The large number of children growing up in marginalised conditions is concerning, especially given the negative developmental outcomes that persist into adulthood. Poverty has been found as a risk factor to negatively affect academic achievement and health outcomes in children.
Interdisciplinary interventions can be an effective way to promote health and academic achievement, and increase innovations in effective ways to give disadvantaged children equal chances early in their lives.
7. Localise the context of solutions to support disadvantaged communities
When demand is scattered, small and fluctuating, there is limited potential for the commercialisation of specific innovations. At the same time, the social impact of these innovations could help address the needs of disadvantaged communities, in particular in the local setting.
To support the social diffusion of grassroots innovations, we must first generate awareness on how the innovations can help people overcome their constraints, and improve their productivity and income.
8. Build a digital culture through the lens of accessibility, diversity and inclusion
Diversity and inclusion not only define our internal culture, but also shape how we approach our mission to help every person and organisation on the planet to achieve more. The majority of people in the world are touched by accessibility issues, whether personally or through a family member or friend.
When societies and organisations are inclusive in their approach to accessibility, we can all innovate towards designing products and services that can be seamlessly used by everyone.
9. Mobilise academia and youth to keep driving the momentum forward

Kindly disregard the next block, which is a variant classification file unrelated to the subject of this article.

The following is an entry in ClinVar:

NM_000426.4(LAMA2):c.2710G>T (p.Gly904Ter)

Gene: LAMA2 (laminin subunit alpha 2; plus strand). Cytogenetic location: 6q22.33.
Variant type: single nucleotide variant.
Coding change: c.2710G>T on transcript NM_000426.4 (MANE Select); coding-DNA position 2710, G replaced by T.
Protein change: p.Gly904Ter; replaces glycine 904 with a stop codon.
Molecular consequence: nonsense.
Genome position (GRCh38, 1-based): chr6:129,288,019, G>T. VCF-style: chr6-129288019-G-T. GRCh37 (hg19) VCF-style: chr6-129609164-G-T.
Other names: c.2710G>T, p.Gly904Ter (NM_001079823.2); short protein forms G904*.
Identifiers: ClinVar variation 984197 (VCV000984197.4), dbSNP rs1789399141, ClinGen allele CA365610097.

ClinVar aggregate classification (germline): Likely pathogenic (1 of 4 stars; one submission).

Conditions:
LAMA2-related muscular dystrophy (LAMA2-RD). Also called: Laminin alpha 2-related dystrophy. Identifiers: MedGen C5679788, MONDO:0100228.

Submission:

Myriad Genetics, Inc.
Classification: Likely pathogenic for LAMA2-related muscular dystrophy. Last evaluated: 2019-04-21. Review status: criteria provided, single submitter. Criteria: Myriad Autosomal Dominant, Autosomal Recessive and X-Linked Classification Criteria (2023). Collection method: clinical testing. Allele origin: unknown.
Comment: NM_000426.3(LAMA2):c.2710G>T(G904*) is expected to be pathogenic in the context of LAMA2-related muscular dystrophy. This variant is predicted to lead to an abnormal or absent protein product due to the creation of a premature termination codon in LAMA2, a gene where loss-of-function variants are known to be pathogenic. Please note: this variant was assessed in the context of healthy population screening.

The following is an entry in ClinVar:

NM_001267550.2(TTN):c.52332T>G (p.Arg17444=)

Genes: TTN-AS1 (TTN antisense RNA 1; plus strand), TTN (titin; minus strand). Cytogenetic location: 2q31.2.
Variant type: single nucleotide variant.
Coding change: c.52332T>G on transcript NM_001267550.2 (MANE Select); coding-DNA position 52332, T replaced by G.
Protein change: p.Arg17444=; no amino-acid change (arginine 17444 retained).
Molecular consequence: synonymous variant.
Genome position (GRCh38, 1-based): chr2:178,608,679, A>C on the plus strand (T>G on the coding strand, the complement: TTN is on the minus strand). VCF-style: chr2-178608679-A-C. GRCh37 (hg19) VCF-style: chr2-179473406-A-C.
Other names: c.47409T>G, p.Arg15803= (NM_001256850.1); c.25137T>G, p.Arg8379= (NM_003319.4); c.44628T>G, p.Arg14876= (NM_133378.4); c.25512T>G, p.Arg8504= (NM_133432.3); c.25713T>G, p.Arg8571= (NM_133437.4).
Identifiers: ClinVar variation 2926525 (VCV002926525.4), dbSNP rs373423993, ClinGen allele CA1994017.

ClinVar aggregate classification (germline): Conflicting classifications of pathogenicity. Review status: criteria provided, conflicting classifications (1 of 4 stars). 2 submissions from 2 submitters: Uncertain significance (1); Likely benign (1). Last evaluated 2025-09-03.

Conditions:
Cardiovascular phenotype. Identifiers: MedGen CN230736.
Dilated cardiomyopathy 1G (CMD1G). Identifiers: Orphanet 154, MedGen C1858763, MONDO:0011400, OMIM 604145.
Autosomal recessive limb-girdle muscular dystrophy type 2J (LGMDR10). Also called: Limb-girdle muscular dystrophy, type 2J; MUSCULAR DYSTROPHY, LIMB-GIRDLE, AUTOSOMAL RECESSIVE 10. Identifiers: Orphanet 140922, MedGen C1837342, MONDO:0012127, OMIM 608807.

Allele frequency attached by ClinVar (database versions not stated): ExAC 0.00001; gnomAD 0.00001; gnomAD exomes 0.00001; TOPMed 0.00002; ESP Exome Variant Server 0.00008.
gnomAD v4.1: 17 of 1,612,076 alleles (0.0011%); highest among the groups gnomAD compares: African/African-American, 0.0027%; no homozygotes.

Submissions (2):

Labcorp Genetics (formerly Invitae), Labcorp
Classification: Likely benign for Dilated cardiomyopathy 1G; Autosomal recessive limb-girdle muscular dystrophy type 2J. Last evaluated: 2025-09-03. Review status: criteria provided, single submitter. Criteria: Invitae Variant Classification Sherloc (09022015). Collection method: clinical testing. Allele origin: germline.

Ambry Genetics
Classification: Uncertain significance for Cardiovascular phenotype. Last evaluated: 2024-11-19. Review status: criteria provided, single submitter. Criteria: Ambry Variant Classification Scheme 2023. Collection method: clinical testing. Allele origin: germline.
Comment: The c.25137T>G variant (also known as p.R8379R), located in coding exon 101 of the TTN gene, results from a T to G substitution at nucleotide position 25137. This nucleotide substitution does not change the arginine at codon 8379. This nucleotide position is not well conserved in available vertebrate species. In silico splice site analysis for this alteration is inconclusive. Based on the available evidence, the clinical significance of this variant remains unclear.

Linkages between grassroots innovators, academia and youth civil society are essential for innovations to be identified, validated, recognised, developed and diffused.
Youth approach problems unencumbered by experience, and as such they can often find ingenious solutions to problems that bedevil adults.
One of the silver linings of the Covid-19 pandemic is that there has not been a time in recent history where youth are more fired up about making a positive impact.
10. Become a global thought leader in inter-generational innovation
Ongoing thought leadership is considered to be one of the most powerful methodologies for achieving sustainable leadership in an industry and generating new innovation at a grassroots level.
Tapping into an established pool of mature, experienced talent as well as a growing ecosystem of young, bright minds provides a holistic development blueprint.
In engaging with age-diversified populations and creating opportunities for innovation that are adapted to their needs, we all contribute to an essential paradigm shift – one which our society needs and that both mature and young people deserve.
Fostering more inclusive innovation
As we now know, innovation can develop a much larger role in the post-Covid world to inspire transformation to a more inclusive and sustainable economy and society.
With mounting pressure for social justice and cohesion in an increasingly unequal world, we are urged to explore how to foster more inclusive innovation.
In this context, grassroots experiences take on added significance in facilitating timely and relevant ideas, analysis and recommendations, and collectively delivering on the UN SDGs.